Aussie import Joel Edgerton was last seen tussling with a hulking Tom Hardy in Gavin O’Connor’s acclaimed MMA drama Warrior. This week, he goes toe-to-toe with an even fiercer foe in the horror flick The Thing, which, despite the selfsame moniker, is actually a prequel to John Carpenter’s 1982 frightfest and not remake. In an exclusive interview, the Edgerton spoke with us about revisiting a monster-movie classic, his recent career upsurge, and his upcoming turn in Baz Luhrmann’s 3D adaptation of The Great Gatsby.
Carpenter’s original Thing is considered a near-masterpiece by genre aficionados. Were you a fan?
Yeah, definitely. That was one of the biggest hooks that snagged me into this movie. That, and knowing that they weren’t going to do a remake, that they were opening up this chapter from the Carpenter movie that I thought was really cool, and a really great reason to do a prequel.
Were you hesitant at all to do a horror flick? Some actors can be dismissive of the genre.
I always have hesitations about every project. [Laughs] I’m definitely not really someone who really goes for the horror movies. I like to watch them now and then, but I’ve never really seen myself in them. Being that [The Thing] was a partner piece to the Carpenter movie of ’82, I was definitely enticed into at least reading the script and meeting the guys. Then I was sold.
How was exactly was the creature in the film represented on set? I’m assuming the final rendering is some combination of practical and CG effects.
There was a mix of both. There were practical elements of the monster everywhere, various incarnations. As you can probably tell from watching the movie, there’s all different incarnations of the monster, different manifestations, and there were always practical versions of that to look at. There’s one particular sequence where I had to do a bit of acting with a tennis ball on a stick, which I find really difficult, but for the majority of the time we at least had some element of practical effects working in a scene, so we at least had something to look at, to focus on.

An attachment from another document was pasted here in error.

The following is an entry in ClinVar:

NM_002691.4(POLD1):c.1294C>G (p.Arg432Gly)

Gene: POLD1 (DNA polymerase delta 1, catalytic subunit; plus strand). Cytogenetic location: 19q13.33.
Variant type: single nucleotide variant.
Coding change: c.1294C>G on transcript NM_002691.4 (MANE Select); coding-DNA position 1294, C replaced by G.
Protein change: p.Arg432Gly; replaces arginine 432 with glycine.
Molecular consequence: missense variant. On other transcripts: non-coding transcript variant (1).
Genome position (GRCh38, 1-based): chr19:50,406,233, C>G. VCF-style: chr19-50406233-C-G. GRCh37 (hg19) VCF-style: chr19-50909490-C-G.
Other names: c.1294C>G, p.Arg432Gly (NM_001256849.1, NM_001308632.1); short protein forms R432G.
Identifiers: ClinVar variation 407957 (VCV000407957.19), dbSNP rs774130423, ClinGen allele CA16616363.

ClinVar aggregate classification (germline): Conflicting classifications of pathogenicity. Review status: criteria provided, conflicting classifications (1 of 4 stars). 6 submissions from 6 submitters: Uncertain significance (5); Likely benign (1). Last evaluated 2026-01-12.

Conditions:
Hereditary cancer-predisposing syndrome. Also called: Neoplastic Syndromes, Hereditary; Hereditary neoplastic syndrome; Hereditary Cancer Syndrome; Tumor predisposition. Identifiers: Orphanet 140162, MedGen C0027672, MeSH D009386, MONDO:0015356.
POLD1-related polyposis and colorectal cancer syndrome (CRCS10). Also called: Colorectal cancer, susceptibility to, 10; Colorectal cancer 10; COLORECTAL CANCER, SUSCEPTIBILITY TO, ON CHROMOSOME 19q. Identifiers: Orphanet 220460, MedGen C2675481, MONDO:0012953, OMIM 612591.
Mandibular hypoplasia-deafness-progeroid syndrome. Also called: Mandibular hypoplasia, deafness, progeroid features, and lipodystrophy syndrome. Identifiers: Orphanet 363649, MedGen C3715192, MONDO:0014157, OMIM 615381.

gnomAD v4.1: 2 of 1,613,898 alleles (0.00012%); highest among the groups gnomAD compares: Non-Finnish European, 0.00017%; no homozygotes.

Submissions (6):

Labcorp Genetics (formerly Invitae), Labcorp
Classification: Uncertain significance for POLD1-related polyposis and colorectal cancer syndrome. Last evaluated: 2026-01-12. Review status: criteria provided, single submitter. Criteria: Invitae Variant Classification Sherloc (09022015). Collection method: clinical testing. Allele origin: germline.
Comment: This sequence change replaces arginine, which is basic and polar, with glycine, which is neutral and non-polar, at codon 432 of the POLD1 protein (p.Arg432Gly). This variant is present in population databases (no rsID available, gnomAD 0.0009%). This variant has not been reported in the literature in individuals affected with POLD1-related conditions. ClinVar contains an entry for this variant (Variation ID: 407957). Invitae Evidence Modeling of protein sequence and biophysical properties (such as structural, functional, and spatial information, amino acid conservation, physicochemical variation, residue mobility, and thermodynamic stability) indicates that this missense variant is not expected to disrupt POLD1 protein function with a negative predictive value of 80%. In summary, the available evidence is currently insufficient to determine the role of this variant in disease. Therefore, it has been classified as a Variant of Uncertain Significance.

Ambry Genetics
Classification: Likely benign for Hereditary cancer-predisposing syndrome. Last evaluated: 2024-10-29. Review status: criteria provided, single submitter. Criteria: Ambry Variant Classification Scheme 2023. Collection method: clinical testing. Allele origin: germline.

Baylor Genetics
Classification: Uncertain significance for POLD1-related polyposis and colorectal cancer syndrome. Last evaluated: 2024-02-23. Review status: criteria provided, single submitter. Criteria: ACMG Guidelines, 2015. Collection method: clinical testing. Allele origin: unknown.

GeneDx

You’ve been on quite a run recently, with Warrior, this film, and the upcoming Disney drama The Odd Life of Timothy Green. How gratifying is it to finally be breaking through in the States?
Yeah, it’s cool. Tom Hardy and I were both musing on it when we were doing press for Warrior. It just becomes an exciting feeling to get the opportunity to do the things that you think you have to offer, to take on the challenges that you think you’re capable of taking on. That is always the frustrating thing about being an actor, when you’re not really being utilized that much. You’re sitting there going, “Come on, I’ve got all this stuff in me. Give me the opportunity to show you.” And you want to do more work. So finally getting the opportunity to do that is cool. I love it.
After this, you’re headed Down Under to begin work on The Great Gatsby, which director Baz Luhrmann is shooting in 3D. 3D seems like an unusual approach for this kind of material. What’s your take on it?
There’s sort of a couple of different ways to look at 3D. One is the real spectacle version of 3D, where elements pop out of the screen and startle the audience. And then there’s the version of 3D that’s really immersive, where it draws the audience in and allows them to feel like they’re actually in the movie. I think the latter is the real ideology behind Gatsby being shot in 3D. It’s inviting the audience into the world of the movie, rather than using it as any kind of kitschy sort of spectacle.
You played Uncle Owen in the first two Star Wars prequels. How often do you get approached by Star Wars fans?
Every now and then. I had this funny situation once where I was out with some friends singing karaoke, and I must have been incredibly drunk, because I don’t sing karaoke unless I’m really drunk. I was about to write down what song I was going to sing, and the guy next to me goes, “What are you going to sing, Uncle Owen?” We both had a good laugh.
The Thing opens everywhere this Friday, October 11, 2011.
Click on the image below for more shots of Joel Edgerton: